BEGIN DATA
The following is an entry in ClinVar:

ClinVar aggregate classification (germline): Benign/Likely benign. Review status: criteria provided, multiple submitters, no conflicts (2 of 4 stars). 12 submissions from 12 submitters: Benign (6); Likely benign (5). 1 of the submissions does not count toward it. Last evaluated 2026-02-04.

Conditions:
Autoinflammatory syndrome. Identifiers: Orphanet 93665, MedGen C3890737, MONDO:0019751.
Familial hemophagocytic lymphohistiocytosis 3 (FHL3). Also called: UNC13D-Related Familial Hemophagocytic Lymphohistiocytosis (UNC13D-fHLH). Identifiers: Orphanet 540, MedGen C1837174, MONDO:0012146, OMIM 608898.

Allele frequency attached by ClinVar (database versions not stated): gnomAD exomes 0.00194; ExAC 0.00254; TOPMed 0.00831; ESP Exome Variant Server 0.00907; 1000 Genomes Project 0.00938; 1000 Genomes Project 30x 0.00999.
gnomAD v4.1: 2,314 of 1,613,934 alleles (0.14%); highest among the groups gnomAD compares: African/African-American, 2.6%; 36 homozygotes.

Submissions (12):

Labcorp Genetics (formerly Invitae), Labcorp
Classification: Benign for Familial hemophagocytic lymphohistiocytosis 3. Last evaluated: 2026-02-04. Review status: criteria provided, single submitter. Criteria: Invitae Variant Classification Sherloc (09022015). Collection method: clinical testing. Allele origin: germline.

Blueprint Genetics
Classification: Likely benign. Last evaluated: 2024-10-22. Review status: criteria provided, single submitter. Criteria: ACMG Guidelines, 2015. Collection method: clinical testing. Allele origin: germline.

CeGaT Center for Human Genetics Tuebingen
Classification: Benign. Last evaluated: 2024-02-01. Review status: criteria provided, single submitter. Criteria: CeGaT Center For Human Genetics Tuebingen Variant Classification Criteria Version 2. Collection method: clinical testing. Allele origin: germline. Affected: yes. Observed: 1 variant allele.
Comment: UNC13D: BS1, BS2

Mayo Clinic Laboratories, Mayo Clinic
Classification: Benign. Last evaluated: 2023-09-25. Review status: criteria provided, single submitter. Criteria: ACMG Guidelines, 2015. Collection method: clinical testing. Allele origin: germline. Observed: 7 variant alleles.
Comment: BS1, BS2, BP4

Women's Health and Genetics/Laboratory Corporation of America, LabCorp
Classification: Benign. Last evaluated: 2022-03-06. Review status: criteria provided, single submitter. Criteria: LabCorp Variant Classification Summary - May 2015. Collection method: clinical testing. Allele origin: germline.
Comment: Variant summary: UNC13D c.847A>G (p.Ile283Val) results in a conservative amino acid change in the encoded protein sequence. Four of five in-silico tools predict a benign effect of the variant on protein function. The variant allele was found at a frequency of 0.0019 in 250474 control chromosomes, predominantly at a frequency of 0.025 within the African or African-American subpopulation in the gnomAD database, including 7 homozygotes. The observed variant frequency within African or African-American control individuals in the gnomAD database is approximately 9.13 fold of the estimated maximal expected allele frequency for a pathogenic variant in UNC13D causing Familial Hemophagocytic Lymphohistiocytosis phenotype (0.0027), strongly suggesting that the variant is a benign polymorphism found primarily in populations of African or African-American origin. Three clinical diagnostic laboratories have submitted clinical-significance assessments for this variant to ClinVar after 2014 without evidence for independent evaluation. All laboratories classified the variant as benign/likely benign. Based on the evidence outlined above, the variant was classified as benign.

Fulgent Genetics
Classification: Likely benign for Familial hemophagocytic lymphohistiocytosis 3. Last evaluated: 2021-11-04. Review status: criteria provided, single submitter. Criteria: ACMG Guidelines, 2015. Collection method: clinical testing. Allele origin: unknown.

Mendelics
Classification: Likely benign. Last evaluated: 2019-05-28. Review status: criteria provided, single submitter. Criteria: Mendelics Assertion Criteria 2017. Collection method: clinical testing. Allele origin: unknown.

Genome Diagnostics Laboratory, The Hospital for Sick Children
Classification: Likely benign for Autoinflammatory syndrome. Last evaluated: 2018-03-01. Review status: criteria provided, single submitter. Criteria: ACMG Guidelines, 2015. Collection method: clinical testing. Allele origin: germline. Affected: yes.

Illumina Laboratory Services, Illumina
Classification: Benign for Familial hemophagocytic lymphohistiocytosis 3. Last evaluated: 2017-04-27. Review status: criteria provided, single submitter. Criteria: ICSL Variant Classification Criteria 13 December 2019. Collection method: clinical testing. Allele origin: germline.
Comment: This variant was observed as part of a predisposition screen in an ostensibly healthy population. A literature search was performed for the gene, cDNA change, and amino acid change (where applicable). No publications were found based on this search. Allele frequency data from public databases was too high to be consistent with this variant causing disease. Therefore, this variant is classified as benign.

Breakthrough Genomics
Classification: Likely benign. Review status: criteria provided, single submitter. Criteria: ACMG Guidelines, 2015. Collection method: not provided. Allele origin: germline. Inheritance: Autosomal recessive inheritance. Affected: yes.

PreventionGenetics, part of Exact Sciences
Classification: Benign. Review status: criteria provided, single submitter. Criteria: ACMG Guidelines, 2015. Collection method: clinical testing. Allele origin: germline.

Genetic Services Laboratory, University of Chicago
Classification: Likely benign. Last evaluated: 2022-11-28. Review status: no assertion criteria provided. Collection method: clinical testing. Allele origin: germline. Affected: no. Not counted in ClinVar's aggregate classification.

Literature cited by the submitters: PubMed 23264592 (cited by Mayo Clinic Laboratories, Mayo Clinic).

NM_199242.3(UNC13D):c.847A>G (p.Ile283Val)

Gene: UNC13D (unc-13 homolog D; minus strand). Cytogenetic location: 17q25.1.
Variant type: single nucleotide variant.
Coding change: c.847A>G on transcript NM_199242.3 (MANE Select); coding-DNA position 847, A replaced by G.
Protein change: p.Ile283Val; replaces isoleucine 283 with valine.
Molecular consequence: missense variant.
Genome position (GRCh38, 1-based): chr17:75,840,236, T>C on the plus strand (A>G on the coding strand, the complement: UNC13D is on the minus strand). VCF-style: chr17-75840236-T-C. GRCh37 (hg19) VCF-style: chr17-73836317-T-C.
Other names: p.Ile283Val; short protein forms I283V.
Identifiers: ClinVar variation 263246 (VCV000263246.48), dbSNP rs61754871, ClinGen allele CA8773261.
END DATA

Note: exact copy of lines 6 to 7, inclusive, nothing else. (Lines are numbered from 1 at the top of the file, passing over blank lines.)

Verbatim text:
Allele frequency attached by ClinVar (database versions not stated): gnomAD exomes 0.00194; ExAC 0.00254; TOPMed 0.00831; ESP Exome Variant Server 0.00907; 1000 Genomes Project 0.00938; 1000 Genomes Project 30x 0.00999.
gnomAD v4.1: 2,314 of 1,613,934 alleles (0.14%); highest among the groups gnomAD compares: African/African-American, 2.6%; 36 homozygotes.